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Posted: April 02, 2013

Focus on fiscal fundamentals

It's clear things are looking up

KC Mathews

As I spend time researching the economy and markets, I find more and more information related to politics and the fiscal cliff, both of which are important variables that influence markets. In 2012 the presidential election held investors at bay, and immediately following, the focus was on the looming fiscal cliff. Unfortunately, the fiscal cliff, or ruminates of it, will be dealt with throughout 2013.

We now know that  the revenue side of the fiscal cliff equation will result in a tax increase for 77 percent  of U.S. households. The spending side of the equation was kicked down the road, only to be dealt with at the end of February. Now, as Congress wrestles with spending cuts, they must consider raising the debt ceiling or perhaps face a government shutdown  or even a default on U.S. debt.

These issues are important, but they are not the drivers of long-term asset prices. Over time, they become market noise — a distraction from what is truly important: the fundamentals.


First, from an economic standpoint, presidential elections don’t really matter that much. The elections themselves create some uncertainty which cause market volatility and opportunity. But, in general, the markets are bipartisan in nature and don’t “care” who wins or which party is in control. In studying past election results and market performance since 1900, the market prefers a Democratic president, and the results improve with a Democratic president and a split Congress, the current political power status.

Table 1: Market Performance, March 4, 1901 – March 4, 2013

Political power status


% of Time

Democratic President



Republican President



Democratic Congress



Republican Congress



Congress Split



Democratic President, Democratic Congress



Democratic President, Congress Split



Democratic President, Republican Congress



Republican President, Republican Congress



Republican President, Congress Split



Republican President, Democratic Congress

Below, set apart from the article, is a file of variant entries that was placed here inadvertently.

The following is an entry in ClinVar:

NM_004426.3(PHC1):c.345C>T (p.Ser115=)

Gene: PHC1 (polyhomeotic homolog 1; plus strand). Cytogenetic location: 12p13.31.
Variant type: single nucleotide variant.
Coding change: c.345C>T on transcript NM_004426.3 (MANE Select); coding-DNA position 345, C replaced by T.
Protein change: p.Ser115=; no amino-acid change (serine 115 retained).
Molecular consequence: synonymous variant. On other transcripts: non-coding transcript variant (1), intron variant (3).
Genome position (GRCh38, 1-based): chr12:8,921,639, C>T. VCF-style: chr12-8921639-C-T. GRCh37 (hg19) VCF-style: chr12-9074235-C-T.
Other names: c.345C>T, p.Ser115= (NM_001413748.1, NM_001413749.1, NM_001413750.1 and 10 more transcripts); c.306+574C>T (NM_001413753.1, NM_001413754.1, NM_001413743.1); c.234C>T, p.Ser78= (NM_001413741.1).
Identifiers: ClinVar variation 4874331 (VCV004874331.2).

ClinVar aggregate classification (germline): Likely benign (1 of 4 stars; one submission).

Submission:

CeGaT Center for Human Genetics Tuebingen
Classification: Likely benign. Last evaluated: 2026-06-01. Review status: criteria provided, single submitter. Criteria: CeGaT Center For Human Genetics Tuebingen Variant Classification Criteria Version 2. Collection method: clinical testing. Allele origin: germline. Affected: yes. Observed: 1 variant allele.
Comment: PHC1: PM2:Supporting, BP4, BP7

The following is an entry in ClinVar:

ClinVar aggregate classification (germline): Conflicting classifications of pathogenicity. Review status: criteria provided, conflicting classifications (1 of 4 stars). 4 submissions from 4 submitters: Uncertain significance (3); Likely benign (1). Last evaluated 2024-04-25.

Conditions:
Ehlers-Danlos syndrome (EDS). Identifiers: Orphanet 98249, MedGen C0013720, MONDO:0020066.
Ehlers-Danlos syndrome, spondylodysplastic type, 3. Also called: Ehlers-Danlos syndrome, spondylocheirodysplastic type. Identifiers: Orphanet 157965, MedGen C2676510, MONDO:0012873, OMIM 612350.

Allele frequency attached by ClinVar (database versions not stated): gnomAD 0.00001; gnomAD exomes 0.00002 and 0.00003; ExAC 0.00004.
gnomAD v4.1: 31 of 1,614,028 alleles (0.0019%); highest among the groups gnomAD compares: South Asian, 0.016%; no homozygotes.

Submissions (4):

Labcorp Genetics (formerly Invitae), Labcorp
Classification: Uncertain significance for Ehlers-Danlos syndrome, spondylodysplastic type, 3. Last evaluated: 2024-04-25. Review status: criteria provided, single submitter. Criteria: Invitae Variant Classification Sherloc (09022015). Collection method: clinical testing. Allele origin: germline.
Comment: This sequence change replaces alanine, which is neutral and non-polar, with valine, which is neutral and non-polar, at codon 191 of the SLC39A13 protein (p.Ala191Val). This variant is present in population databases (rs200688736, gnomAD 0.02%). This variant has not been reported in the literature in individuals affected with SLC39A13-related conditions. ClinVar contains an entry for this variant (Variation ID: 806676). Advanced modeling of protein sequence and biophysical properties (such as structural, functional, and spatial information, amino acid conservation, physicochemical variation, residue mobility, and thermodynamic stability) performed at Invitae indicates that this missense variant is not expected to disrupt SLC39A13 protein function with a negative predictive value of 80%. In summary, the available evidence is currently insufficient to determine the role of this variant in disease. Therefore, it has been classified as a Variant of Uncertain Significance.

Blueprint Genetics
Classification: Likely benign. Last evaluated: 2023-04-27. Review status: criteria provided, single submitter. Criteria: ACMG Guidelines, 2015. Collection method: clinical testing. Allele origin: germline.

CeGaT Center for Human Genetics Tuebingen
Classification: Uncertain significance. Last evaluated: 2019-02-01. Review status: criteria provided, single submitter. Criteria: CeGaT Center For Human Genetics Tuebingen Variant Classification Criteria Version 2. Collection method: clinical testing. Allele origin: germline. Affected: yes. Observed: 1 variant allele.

Second, as mentioned earlier, 77 percent of U.S. households will see an increase in taxes this year. Yet historical data tells us that taxes don’t have a major impact on market performance. When taxes go up, be it income tax rates or capital gain rates or taxes on dividends, markets can still produce attractive returns. For example, in 1993 income taxes and taxes on dividends increased substantially; however, using the S&P 500 as a market proxy, the market posted a return of 10 percent.

Table 2: S&P 500 Total Return Index, January 1, 1928 – December 31, 2012

Top Federal Income Tax Rate is …


% of Time




Not hiking



Third, the consternation over the debt ceiling, in absolute terms, is exaggerated because the overall amount of debt will (and should) continue to increase as our economy grows. The debt ceiling has been raised 79 times since it was established in 1917, and it will continue to be expanded when needed. As our economy grows we should naturally take on additional debt, as long as it is manageable and fiscally effective.

While it is debatable whether the current situation is manageable, we can all agree that the debt ceiling should be constrained to a rational level in terms of debt as a percentage of GDP. An example would be for the U.S. to constrain the debt-to-GDP ratio at 80 percent. So in simplistic terms, as the economy grows to $20 trillion, the debt would increase; however, it would be constrained to $16 trillion or 80 percent of GDP.

It’s unfortunate that the decision to extend the debt ceiling, which should be a simple function within our normal management of the balance sheet, has become an explosive instrument of political leverage because of previous fiscal recklessness and ongoing divisiveness in Washington. Perhaps the way it’s being handled will force Congress to come up with a rational, long-term solution. Then we can move forward knowing there will be some required discipline guiding the future extensions of the ceiling.

What really matters?


I grew up in Wisconsin, so naturally I am a Green Bay Packers football fan. In 1959, Vince Lombardi became the head coach of the Packers; unfortunately he inherited a dysfunctional team. After assessing the team, he stood before them holding out the ball and spoke arguably the most famous quote in football history: “Gentlemen,
this is a football!” He made the decision to start with the basics and fundamentals as he rebuilt the team. In 1960 the Packers played in the NFL Championship game, and even though they lost, Lombardi went on to be a great coach with an impressive track record. The stock market isn’t much different— fundamentals matter.

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KC Mathews, CFA is executive vice president and chief investment officer of UMB Bank.

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